What happened in Kansas shows the central role of social and political mobilization in securing abortion rights. In Kansas, Dobbs caused an unprecedented mobilization of women voters.

On the other hand, without such mobilization, access to abortion can suffer – even if the law protects sexual and reproductive health and rights (SRHR). In the case of Peru, my country, which is often cited as an example of the internationalization of SRHR norms through supranational litigation, internationally recognized legal victories have often fallen short of the high expectations they created. Despite the success of international bodies, abortion rights in Peru have not been expanded. Further, there are attempts at the legislative level to advance a total ban on abortion.

Read More

New Delhi, India-May 4 2018: Supreme court of India building in New Delhi, India.

The Supreme Court of India’s Landmark Abortion Ruling, Explained

By Aparajita Lath

The Supreme Court of India recently ruled that all women, whether married or not, have equal rights to access abortion up to 24 weeks of gestation, in compliance with the provisions of the Medical Termination of Pregnancy Act, 1971 (MTP Act).

Prior to this ruling, the MTP Act was understood to permit abortions up to 20 weeks (on the advice of one medical practitioner), and up to 24 weeks in certain specific cases, e.g., minors, pregnancies resulting from rape, women experiencing changes in marital status, women with certain mental / physical disabilities, fetal malformation, or pregnancies in emergency situations. The Supreme Court has now expanded the law to ensure access to abortion for all women, regardless of marital status, up to 24 weeks gestation.

Read More

Barbed wire in front of blue sky.

The Struggle to Survive in the Pandemic Prison

By Jamal Spencer and Monik C. Jiménez

Prisons, jails, and other carceral facilities have been core sites of the COVID-19 pandemic, from initial outbreaks in Chinese prisons to some of the largest outbreaks in the U.S. The uniquely dangerous physical conditions within carceral facilities (i.e., overcrowding, poor ventilation, and lack of sanitation); a high prevalence of chronic diseases among incarcerated people; and high levels of physical movement through facilities, resulted in environmental conditions ripe for uncontrolled SARS-CoV-2 transmission.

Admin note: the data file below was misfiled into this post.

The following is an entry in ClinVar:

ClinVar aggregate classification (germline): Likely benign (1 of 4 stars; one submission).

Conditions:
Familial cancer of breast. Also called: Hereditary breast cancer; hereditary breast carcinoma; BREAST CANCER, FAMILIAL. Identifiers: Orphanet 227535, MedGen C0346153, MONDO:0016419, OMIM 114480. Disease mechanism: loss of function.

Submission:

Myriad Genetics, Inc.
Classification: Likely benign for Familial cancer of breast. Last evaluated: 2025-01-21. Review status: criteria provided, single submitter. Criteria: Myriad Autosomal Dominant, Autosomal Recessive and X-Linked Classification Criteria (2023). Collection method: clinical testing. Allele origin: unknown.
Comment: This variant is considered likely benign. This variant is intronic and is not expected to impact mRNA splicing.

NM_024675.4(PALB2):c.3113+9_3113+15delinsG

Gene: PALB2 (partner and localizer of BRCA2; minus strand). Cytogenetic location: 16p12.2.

As early as June 2020, the mortality rate from COVID-19 among incarcerated people was three times higher than the general population and the infection rate five times higher. Yet, despite these inequities, the human toll of COVID-19 among incarcerated people has remained behind the walls and in the shadows. Without intentionally centering the voices of those who have lived in the most extreme conditions of social and physical marginalization, we fail to understand the full toll of the pandemic and impair our ability to respond humanely to future crises. 

Read More

Austin, Tx/USA - May 23, 2020: Family members of prisoners held in the state prison system demonstrate at the Governor's Mansion for their release on parole due to the danger of Covid-19 in prisons.

Federal Failures to Protect Incarcerated People During Public Health Crises

By Rachel Kincaid

As the COVID-19 pandemic persists, and as we face the reality that future pandemics are coming (or have already begun), it’s a fitting time for the United States to take stock of how the carceral system has exacerbated the harms of COVID-19, and for policymakers to seriously consider what can and should be done differently going forward.

Read More

Protesters holding signs that read My Body My Choice, Human right, Bans Off Our Bodies, Abortion Is Healthcare.

Dobbs v. Jackson Women’s Health and Its Devastating Implications for Immigrants’ Rights

By Asees Bhasin

While reproductive injustice against immigrants is not new, they are now even more vulnerable to reproductive oppression in light of the Supreme Court’s decision in Dobbs v. Jackson Women’s Health Organization overturning the constitutional right to abortion.

Immigrant reproduction has long been vilified and opposed, with immigrant parents facing accusations of being hyper-fertile and giving birth to “anchor babies.” Additionally, pregnant immigrants have faced additional structural barriers to accessing necessary abortion care. This article explains how these injustices are likely to be exacerbated by the Dobbs ruling.

Read More